I was reared in a cultural microcosm that undervalued experience.  More than that, it treated experience as a kind of monstrous blemish upon the face of thought, a defect that was deemed the more unfortunate for being the more noteworthy, unexpected, or rare.  It was as though the threadbare commonness of climbing the Himalayas, or roaming the world as a hired assassin, or sleeping with seven women at once was more glaring than that of shopping for bread and milk.  Experiences alleged to be more substantive or adventurous, went the implicit argument, were more illusory and, hence, distracting, polluting, and generally unsuited to the mind.  And the abiding aim was cultivation of the mind.

Russian culture, ever echoing what, in English culture, had been William Blake’s command to see Heaven in a grain of sand, chimed in with this.  Our writers did travel far and wide; they did fight in wars; they had bizarre love affairs and lost fortunes at cards; but, just as Russia never produced a school of formal philosophy, she never produced the intellectual type of Hemingway, T.E. Lawrence, or Somerset Maugham—wise to the world, allegedly, and proud of it.  Our writers “wanted to travel,” in Andrei Platonov’s phrase, “into the depths of man.”  Not to Arabia.

In retrospect, I cannot but appreciate the inverted cynicism of that approach to reality.  I cannot but admire my parents and their circle of Moscow friends for having isolated me so effectively, throughout the whole of my youth, from action, and solely by means of an education in the pleasures of contemplation.  The vita contemplativa was the sum total of their own lives, and, all along, I had been able to feel that their solicitude was not hypocrisy but the increasingly scarce product of a unique and absorbing, though quite possibly moribund, cultural tradition.

And so it went on in my own life and travels—this obstinate, indiscriminate, and anachronistic denial of experience at all costs.  So long as the joys of the vita contemplativa are unceasing, I kept on thinking, I consent to regard the physical world around me as a medieval cloister.  Well, not quite, perhaps, but then again, anyone who reads Augustine’s Confessions or listens to Orff’s Carmina Burana knows that monasteries were not merely repositories for the Sid Sawyer personalities of their day.  Still, during my first ten years in the United States, I never once visited Europe, and, during my subsequent 15 years in Britain, I never once ventured beyond the European continent.  That’s a quarter-century of stubborn self-confinement to an intellectual ideal.

The Russian emigré grandmother of an erstwhile friend of mine, a Hohenlohe by birth, refused to come out of her house in Rio de Janeiro to look at Sputnik, which everybody said could be seen in the midnight sky: “It’s a Soviet provocation,” said the princess.  At the American university I attended, I was drawn to the study of Gnostic writers, and even to the Coptic language in which they raged against the world, for the simple reason that I had glimpsed an intriguing Russianness in the totality of their denial.  They went further, of course, because, to them, not only all experience of the material world, but its very source, matter itself, was of the Devil.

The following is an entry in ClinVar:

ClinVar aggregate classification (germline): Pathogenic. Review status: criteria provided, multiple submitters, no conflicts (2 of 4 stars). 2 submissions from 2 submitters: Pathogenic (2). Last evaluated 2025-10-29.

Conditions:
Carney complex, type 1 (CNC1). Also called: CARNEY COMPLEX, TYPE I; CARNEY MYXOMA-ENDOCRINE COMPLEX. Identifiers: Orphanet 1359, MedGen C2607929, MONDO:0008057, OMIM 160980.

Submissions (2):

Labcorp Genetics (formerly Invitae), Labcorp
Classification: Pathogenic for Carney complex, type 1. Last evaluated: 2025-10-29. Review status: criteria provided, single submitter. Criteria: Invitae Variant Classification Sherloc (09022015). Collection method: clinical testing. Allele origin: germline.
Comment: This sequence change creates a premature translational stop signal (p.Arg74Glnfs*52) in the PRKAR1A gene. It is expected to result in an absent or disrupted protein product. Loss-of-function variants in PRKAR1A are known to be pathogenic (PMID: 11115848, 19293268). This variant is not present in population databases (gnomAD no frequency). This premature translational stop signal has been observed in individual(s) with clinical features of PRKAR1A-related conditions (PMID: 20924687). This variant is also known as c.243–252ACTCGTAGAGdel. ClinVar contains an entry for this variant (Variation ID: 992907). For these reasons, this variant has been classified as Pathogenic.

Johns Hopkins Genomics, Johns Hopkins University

Having grown up under totalitarianism, I could see their wisdom; for, if everything around you is the work of a malevolent demiurge, can you really gamble on a single atom as the source of joy for your immortal soul?  On the other hand, I was no longer living under totalitarianism, or so it seemed; and, if matter was free and governed by its own laws, including those of physics, then perhaps the girl next to me was truly my beloved, the sunset I was admiring in her company was real, and the taste of the veal chop with wild mushrooms at the inn on the Vermont border was not, in the end, a Soviet provocation.

Thus I smoked but didn’t inhale.  Matter, our source of experience, might not be evil, but relying overmuch on the value of experience was contraindicated to the man who wanted to save his soul and be truly free.  All action is provocation.  Certainly, I reasoned, there must exist an ethical fissure between good and bad actions, but it is since time immemorial shrouded in moral mist and, more important, dwarfed to nothingness by the much wider chasm that separates action from contemplation.

It was into this chasm that I fell one night ten years ago in London, when I walked through the doors of a seedy gambling club and looked into the mesmeric whorl of the spinning wheel.  It was—and, in the context, I cannot possibly think of a word more laden with meaning—an experience.  It was as though all the pent-up thirsts of a puritanical past stirred to life within a parched soul, and I felt like the old spinster who, never having tasted liquor before, liked it so much that she drank a whole bottle of brandy and died of alcohol poisoning later that evening.

The revelation was, as revelations so often are, a blinding paradox.  A life of contemplation teaches one many things; yet it is only when one is drawn, perhaps unwittingly, unwillingly, or by pure chance, into action, that one realizes that what these things add up to is an understanding of the world one has spent a lifetime contemplating, not of oneself.  And, quite probably, a life of action is likely to spin out the selfsame paradox in reverse; so that an experienced, decisive, resourceful man of the world will be deeply conscious of his own weaknesses and strengths, of his own cowardice and bravery, but will then travel to Spain to fight on the wrong side, write a panegyric to Stalin, or lose his money on Wall Street.

Next month, I’ll tell you exactly what happened to me that night.